BARNABY Joyce has dismissed a call from the Western Australian state Nationals for him to stand down, bluntly telling their leader they are irrelevant to the issue. WA Nationals leader Mia Davies contacted Joyce on […]
THE shame I currently feel as an Australian when travelling overseas is not just about our politicians. It is, after all, easy to blame the political parties. However, it also reflects our community.
The great pride I feel in the fields of Flanders is so strongly undermined by the way we treat asylum seekers. The reality is that Australia’s reputation overseas has taken a serious dive.
When the “New York Times” is prepared to publish an article with a headline “Australia’s Offshore Cruelty”, it’s about time to rethink our approach. The opinion piece, by Roger Cohen, identifies our inhumanity in leaving refugees in a situation of having no idea what will happen to them as they remain in indeterminate internment.
Cohen has made the call to scrap a policy that condemns refugees to “languish with no notion of how their limbo will end”. He also reminds the world that Australia has adopted policies where “women and children are vulnerable in squalid conditions where idleness and violence go hand in hand”.
Travelling in England and Europe over the last few weeks, I have been constantly asked why it is that such a wealthy community, with so much land, is so miserly, mean and nasty to refugees. It’s hard to answer.
One version of the question is: “Weren’t you all refugees of one kind or another?” Another is: “Surely you are able to handle these people yourselves without palming them out to your impoverished Pacific neighbours?” And: “How do you feel about the courts in New Guinea finding that the whole process is illegal?”
Some questions are even harder to answer, particularly when asked to put the ethics aside and consider international law.
“Surely it is illegal under your system to incarcerate people for an unknown time when they have committed no crime? They are not serial killers after all.”
The most cutting part comes when asked how it could be that even our centre-left political party, the Labor Party, could have the same attitude as the conservatives.
Of course, Australia is not the only country wrestling with this issue. The hard right in Europe does have an increased following. They have similar attitudes to our major political parties as hundreds of thousands of refugees seek to escape the violence of war in Syria and other conflict zones. Austria even came within a percentage point of electing the far-right candidate, Norbert Hofer, to its presidency. Many argued that the main issue was about the handling of the European refugee crisis.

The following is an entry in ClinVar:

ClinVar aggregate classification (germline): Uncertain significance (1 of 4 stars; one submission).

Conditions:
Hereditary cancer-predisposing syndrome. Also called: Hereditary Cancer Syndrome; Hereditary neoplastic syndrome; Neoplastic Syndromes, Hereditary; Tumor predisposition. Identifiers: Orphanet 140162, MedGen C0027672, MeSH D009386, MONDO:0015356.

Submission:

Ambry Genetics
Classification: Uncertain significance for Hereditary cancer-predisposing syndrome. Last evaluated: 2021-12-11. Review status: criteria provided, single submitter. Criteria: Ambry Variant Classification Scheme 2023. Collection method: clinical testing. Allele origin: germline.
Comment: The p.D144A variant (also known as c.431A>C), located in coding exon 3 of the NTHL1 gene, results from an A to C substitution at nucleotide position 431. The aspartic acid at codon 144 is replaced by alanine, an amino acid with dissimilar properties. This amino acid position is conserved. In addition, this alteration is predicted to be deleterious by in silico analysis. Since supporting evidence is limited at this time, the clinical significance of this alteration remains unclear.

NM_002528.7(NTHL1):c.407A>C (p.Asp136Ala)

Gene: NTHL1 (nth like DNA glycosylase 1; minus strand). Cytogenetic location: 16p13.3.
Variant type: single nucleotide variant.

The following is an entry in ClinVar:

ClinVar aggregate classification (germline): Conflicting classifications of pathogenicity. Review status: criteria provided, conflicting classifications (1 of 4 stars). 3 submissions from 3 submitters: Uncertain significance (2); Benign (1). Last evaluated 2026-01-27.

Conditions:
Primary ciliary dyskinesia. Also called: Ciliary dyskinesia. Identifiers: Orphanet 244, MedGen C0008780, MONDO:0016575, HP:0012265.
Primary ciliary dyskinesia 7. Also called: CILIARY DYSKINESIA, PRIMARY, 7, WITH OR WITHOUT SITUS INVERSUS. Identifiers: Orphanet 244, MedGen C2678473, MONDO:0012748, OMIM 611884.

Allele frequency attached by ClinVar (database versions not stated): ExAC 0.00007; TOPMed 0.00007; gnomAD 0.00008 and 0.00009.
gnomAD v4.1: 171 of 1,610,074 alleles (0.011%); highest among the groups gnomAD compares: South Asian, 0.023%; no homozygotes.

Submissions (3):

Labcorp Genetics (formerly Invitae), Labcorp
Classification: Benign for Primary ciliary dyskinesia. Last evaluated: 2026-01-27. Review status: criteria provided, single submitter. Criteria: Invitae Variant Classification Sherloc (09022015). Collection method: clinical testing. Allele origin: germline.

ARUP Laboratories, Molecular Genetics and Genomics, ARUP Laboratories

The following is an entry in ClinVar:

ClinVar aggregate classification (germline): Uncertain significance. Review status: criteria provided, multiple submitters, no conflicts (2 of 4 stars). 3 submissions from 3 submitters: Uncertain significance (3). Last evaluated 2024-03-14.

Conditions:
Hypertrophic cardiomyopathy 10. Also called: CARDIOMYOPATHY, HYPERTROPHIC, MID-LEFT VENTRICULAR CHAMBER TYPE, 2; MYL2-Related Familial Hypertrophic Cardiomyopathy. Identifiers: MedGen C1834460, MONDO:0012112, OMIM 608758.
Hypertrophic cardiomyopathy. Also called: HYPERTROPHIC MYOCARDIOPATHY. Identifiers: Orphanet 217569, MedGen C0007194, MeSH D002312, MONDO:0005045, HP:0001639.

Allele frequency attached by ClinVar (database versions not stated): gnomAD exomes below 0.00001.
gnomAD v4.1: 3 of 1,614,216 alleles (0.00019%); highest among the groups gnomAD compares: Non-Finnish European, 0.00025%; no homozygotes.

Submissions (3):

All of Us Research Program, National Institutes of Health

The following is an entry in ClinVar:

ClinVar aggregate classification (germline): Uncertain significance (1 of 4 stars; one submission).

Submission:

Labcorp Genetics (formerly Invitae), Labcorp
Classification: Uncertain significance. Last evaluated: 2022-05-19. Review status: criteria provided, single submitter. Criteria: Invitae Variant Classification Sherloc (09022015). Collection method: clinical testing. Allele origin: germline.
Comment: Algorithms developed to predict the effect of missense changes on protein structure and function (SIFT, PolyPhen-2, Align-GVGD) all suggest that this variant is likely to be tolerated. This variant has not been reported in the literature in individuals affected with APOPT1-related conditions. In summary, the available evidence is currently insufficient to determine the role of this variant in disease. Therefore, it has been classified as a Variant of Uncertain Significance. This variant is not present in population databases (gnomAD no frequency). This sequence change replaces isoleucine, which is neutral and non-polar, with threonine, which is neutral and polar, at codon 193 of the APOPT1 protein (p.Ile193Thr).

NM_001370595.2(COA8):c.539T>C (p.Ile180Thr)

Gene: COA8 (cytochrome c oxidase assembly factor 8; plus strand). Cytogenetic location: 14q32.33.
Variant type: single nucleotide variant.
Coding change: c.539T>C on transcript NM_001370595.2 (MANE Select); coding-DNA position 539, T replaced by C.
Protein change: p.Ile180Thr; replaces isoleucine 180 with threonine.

Others disagree that it is all about refugees. One of the BBC reporters, in her coverage of the election, opined that although refugees from the Middle East wars are an important factor, dissatisfaction with the incumbent major parties played a much more important role.
There is also an important sentiment in Britain amongst those seeking to exit from the European Union who argue that “the UK should have control over its own borders”. The truth is that travel between the UK and the rest of Europe has always required going through immigration and passport control whether by road, train, air or sea.
The overwhelming majority of refugees are trying to escape the weapons that have brought so much profit to other nations rather than seeking greater economic opportunities. Either way, history should demonstrate to Australians how hard refugees work to build a new life once they have been accepted in a country. They hardly fit the Peter Dutton description of intending to steal Australian jobs and “languish in unemployment queues”.
The displaced refugees of World War II and those seeking refuge from the Soviet Union provide a great example of people who have helped build Australia. The same is true with the wave of immigration from Vietnam a generation later.
There were always those who opposed certain tides of immigration. Attitudes post World War II to “wogs” and “dagos” and the White Australia Policy is testament to this historic reality. However, over the last decades Australia has been perceived as happy-go-lucky, as welcoming, as being tolerant. Not anymore!
The Greens are still the only significant political party with a humane policy to refugees. And they are making it very clear that they believe “there is a better way”.
The election will be a serious test not only for them, but for Labor. The real risk for Labor is the Greens are moving from their more radical left agenda into being the party of the centre left. As Roger Cohen puts it, Australia should “scrap a policy that shames a nation with its pointless cruelty”.
Michael Moore was an independent member of the ACT Legislative Assembly (1989 to 2001) and was minister for health.